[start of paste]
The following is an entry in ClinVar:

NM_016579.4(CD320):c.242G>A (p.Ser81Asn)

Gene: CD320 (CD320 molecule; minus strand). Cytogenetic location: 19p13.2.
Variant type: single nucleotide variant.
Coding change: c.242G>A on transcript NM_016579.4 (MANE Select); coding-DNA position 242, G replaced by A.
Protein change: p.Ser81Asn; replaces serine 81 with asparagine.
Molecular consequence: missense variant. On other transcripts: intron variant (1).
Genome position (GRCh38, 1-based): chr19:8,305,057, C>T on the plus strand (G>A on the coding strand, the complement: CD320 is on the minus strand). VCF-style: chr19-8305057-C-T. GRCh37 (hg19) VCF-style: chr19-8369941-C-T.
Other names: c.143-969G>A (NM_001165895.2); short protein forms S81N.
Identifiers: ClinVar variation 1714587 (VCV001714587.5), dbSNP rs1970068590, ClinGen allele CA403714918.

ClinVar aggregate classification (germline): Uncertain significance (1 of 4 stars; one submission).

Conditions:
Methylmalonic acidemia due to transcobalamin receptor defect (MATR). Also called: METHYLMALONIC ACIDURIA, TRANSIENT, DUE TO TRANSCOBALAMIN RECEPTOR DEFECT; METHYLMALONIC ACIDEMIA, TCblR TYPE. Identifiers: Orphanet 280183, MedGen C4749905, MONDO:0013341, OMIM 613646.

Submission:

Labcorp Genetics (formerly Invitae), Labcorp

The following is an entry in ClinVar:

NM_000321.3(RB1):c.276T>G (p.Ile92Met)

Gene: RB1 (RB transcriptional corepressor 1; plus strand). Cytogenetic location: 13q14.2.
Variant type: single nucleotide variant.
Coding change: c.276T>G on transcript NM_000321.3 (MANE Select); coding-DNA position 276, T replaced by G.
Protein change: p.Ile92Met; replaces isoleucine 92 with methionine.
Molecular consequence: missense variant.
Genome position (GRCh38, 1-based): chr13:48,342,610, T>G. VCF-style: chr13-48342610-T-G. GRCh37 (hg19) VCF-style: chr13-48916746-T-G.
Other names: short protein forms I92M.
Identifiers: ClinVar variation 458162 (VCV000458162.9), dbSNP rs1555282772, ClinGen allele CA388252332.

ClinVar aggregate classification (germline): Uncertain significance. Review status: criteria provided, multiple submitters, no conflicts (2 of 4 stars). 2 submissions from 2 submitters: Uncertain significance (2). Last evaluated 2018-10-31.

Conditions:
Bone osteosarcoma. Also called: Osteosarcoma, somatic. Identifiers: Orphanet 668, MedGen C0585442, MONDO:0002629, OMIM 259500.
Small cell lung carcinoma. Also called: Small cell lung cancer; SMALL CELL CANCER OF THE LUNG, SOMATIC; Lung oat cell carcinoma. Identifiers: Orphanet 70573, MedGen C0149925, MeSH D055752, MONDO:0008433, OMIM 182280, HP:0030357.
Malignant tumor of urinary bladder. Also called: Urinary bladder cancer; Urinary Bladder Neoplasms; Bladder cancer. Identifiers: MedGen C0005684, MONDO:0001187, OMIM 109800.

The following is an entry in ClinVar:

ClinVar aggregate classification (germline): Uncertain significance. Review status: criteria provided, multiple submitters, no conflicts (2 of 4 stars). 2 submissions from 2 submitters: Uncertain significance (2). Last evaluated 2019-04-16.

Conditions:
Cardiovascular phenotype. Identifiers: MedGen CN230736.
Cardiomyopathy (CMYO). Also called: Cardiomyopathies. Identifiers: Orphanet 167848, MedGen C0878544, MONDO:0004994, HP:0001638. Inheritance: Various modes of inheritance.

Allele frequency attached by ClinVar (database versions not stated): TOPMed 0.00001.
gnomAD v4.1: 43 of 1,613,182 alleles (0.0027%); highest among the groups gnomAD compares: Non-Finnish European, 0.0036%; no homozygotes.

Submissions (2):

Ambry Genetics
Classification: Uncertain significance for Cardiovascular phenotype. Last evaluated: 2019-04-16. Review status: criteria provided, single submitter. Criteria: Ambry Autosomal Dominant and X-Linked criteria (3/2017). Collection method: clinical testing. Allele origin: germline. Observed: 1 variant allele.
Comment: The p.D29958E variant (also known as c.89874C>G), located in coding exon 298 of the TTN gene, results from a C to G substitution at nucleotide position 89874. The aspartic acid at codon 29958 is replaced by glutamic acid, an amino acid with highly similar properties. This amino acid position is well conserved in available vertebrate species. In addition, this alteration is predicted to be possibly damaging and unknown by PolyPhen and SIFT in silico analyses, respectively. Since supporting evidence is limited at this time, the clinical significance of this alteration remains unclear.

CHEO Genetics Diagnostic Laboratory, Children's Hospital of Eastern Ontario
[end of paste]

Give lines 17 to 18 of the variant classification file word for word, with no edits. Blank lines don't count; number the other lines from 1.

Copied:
NM_000321.3(RB1):c.276T>G (p.Ile92Met)

Gene: RB1 (RB transcriptional corepressor 1; plus strand). Cytogenetic location: 13q14.2.